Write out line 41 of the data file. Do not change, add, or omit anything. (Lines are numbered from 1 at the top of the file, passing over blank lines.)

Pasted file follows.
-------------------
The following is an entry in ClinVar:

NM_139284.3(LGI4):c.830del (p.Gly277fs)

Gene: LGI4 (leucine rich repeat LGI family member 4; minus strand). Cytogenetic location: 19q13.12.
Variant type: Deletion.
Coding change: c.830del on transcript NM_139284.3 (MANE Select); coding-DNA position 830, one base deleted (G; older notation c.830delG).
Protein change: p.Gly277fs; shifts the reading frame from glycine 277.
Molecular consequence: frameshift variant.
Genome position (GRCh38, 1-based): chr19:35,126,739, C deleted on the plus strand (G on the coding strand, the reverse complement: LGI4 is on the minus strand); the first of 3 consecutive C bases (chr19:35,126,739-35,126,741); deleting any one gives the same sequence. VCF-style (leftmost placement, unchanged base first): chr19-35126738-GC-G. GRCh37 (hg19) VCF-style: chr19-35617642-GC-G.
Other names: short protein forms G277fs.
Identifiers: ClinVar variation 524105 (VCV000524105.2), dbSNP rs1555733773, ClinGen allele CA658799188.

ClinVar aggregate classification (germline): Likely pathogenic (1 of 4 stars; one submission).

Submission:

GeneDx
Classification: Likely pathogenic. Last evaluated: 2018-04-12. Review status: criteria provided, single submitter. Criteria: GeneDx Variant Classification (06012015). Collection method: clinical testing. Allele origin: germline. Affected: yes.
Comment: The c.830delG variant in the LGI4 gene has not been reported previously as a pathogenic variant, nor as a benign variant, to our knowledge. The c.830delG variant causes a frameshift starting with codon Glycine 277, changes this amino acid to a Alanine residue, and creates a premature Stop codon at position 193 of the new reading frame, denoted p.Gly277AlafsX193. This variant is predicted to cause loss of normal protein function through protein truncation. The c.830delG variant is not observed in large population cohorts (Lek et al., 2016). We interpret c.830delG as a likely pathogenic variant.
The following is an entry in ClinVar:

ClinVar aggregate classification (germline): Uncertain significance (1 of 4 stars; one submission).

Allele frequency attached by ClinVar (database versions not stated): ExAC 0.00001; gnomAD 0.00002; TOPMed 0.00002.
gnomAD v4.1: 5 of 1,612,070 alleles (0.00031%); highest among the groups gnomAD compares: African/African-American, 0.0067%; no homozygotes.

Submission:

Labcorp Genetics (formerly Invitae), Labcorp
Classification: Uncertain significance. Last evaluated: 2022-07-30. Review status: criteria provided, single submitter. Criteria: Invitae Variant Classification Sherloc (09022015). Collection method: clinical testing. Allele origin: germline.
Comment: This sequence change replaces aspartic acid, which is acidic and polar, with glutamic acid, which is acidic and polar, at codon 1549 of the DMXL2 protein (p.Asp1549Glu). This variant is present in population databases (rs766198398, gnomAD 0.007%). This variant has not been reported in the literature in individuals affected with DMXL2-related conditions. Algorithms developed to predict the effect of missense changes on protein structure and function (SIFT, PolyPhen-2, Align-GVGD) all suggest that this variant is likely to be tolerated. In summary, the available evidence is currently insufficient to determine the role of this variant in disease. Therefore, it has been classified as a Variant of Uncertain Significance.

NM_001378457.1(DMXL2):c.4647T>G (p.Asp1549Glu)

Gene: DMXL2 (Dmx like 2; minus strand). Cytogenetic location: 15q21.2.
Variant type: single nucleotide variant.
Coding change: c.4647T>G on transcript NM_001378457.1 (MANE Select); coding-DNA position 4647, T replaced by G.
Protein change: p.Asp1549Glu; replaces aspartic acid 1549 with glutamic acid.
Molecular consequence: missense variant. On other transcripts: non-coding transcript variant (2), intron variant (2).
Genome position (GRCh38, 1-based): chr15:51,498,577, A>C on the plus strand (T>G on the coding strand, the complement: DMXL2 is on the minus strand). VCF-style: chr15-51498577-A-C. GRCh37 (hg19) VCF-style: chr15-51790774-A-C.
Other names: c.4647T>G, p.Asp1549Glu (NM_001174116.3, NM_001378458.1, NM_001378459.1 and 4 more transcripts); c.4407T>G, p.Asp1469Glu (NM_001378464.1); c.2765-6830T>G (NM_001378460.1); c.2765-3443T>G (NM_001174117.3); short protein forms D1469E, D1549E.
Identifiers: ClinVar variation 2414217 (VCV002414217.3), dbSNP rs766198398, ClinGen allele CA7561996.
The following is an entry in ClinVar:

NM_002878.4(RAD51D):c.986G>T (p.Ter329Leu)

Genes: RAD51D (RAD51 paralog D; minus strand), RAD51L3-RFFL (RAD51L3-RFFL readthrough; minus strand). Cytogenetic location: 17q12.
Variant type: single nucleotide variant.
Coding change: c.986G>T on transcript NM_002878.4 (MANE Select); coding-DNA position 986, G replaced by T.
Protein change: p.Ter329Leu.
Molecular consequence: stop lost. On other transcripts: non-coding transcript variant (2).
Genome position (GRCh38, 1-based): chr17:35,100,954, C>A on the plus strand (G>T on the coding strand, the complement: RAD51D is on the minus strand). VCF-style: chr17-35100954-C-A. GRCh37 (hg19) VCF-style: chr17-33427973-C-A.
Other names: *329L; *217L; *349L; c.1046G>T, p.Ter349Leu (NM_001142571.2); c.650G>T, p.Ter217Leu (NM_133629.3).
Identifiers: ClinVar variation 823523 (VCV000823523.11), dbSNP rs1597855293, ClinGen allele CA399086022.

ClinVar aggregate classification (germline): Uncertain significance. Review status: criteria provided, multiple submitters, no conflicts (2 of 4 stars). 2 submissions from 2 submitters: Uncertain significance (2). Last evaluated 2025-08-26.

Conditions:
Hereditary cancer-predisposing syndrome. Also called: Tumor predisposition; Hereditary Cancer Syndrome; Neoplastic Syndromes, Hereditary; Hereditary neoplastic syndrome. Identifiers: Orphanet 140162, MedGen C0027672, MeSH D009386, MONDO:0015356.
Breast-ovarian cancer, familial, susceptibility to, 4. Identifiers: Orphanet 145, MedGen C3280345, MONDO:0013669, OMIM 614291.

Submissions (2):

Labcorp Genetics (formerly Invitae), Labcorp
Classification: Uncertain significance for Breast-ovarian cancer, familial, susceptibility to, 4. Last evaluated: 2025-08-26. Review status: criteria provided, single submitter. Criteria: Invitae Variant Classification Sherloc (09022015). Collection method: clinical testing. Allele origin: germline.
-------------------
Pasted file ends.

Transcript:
Other names: *329L; *217L; *349L; c.1046G>T, p.Ter349Leu (NM_001142571.2); c.650G>T, p.Ter217Leu (NM_133629.3).